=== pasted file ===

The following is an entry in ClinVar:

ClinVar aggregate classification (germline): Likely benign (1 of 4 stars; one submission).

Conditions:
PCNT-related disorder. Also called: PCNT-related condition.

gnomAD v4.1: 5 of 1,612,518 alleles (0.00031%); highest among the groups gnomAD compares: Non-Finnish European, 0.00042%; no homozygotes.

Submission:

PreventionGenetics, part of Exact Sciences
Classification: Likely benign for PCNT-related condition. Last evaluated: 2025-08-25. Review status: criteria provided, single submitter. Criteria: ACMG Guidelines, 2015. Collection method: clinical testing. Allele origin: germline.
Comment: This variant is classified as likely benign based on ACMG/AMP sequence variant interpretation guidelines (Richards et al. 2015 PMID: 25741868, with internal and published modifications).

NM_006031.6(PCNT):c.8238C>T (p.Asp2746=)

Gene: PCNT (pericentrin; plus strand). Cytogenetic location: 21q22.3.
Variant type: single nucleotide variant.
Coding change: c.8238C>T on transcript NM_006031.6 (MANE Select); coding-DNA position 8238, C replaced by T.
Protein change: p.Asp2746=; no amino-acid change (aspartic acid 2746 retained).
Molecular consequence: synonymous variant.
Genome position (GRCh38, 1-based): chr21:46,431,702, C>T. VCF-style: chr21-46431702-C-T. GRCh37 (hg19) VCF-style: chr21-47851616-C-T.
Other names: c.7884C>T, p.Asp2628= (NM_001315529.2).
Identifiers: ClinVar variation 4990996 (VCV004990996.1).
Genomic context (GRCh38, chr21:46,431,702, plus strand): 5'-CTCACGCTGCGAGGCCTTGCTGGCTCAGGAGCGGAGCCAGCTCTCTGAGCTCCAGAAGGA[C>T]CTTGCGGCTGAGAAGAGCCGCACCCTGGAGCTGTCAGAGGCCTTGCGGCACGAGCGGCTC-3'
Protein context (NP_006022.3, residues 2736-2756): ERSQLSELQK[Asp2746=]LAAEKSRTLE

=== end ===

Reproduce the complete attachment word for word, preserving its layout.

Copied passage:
The following is an entry in ClinVar:

ClinVar aggregate classification (germline): Likely benign (1 of 4 stars; one submission).

Conditions:
PCNT-related disorder. Also called: PCNT-related condition.

gnomAD v4.1: 5 of 1,612,518 alleles (0.00031%); highest among the groups gnomAD compares: Non-Finnish European, 0.00042%; no homozygotes.

Submission:

PreventionGenetics, part of Exact Sciences
Classification: Likely benign for PCNT-related condition. Last evaluated: 2025-08-25. Review status: criteria provided, single submitter. Criteria: ACMG Guidelines, 2015. Collection method: clinical testing. Allele origin: germline.
Comment: This variant is classified as likely benign based on ACMG/AMP sequence variant interpretation guidelines (Richards et al. 2015 PMID: 25741868, with internal and published modifications).

NM_006031.6(PCNT):c.8238C>T (p.Asp2746=)

Gene: PCNT (pericentrin; plus strand). Cytogenetic location: 21q22.3.
Variant type: single nucleotide variant.
Coding change: c.8238C>T on transcript NM_006031.6 (MANE Select); coding-DNA position 8238, C replaced by T.
Protein change: p.Asp2746=; no amino-acid change (aspartic acid 2746 retained).
Molecular consequence: synonymous variant.
Genome position (GRCh38, 1-based): chr21:46,431,702, C>T. VCF-style: chr21-46431702-C-T. GRCh37 (hg19) VCF-style: chr21-47851616-C-T.
Other names: c.7884C>T, p.Asp2628= (NM_001315529.2).
Identifiers: ClinVar variation 4990996 (VCV004990996.1).
Genomic context (GRCh38, chr21:46,431,702, plus strand): 5'-CTCACGCTGCGAGGCCTTGCTGGCTCAGGAGCGGAGCCAGCTCTCTGAGCTCCAGAAGGA[C>T]CTTGCGGCTGAGAAGAGCCGCACCCTGGAGCTGTCAGAGGCCTTGCGGCACGAGCGGCTC-3'
Protein context (NP_006022.3, residues 2736-2756): ERSQLSELQK[Asp2746=]LAAEKSRTLE